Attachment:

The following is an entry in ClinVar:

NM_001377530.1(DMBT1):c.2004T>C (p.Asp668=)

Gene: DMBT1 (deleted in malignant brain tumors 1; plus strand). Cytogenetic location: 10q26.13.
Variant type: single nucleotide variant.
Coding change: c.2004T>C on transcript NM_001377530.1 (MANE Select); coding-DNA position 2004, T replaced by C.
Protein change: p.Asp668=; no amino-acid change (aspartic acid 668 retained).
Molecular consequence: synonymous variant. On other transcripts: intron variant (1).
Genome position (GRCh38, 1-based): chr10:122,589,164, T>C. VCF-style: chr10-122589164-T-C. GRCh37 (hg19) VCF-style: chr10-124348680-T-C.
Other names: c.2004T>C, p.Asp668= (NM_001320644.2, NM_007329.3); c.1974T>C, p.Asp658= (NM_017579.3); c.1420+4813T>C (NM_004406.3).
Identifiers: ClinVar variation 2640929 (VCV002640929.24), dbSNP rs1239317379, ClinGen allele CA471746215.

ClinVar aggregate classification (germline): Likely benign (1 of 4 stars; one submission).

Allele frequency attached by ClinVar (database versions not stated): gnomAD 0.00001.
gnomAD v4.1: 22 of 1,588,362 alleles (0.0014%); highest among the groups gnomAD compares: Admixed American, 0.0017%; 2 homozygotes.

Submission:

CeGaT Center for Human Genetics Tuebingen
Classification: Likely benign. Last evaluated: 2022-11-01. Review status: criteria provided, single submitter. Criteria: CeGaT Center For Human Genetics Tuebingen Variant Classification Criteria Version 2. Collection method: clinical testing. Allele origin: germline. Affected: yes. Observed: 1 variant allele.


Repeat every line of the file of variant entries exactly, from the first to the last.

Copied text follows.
The following is an entry in ClinVar:

NM_001377530.1(DMBT1):c.2004T>C (p.Asp668=)

Gene: DMBT1 (deleted in malignant brain tumors 1; plus strand). Cytogenetic location: 10q26.13.
Variant type: single nucleotide variant.
Coding change: c.2004T>C on transcript NM_001377530.1 (MANE Select); coding-DNA position 2004, T replaced by C.
Protein change: p.Asp668=; no amino-acid change (aspartic acid 668 retained).
Molecular consequence: synonymous variant. On other transcripts: intron variant (1).
Genome position (GRCh38, 1-based): chr10:122,589,164, T>C. VCF-style: chr10-122589164-T-C. GRCh37 (hg19) VCF-style: chr10-124348680-T-C.
Other names: c.2004T>C, p.Asp668= (NM_001320644.2, NM_007329.3); c.1974T>C, p.Asp658= (NM_017579.3); c.1420+4813T>C (NM_004406.3).
Identifiers: ClinVar variation 2640929 (VCV002640929.24), dbSNP rs1239317379, ClinGen allele CA471746215.

ClinVar aggregate classification (germline): Likely benign (1 of 4 stars; one submission).

Allele frequency attached by ClinVar (database versions not stated): gnomAD 0.00001.
gnomAD v4.1: 22 of 1,588,362 alleles (0.0014%); highest among the groups gnomAD compares: Admixed American, 0.0017%; 2 homozygotes.

Submission:

CeGaT Center for Human Genetics Tuebingen
Classification: Likely benign. Last evaluated: 2022-11-01. Review status: criteria provided, single submitter. Criteria: CeGaT Center For Human Genetics Tuebingen Variant Classification Criteria Version 2. Collection method: clinical testing. Allele origin: germline. Affected: yes. Observed: 1 variant allele.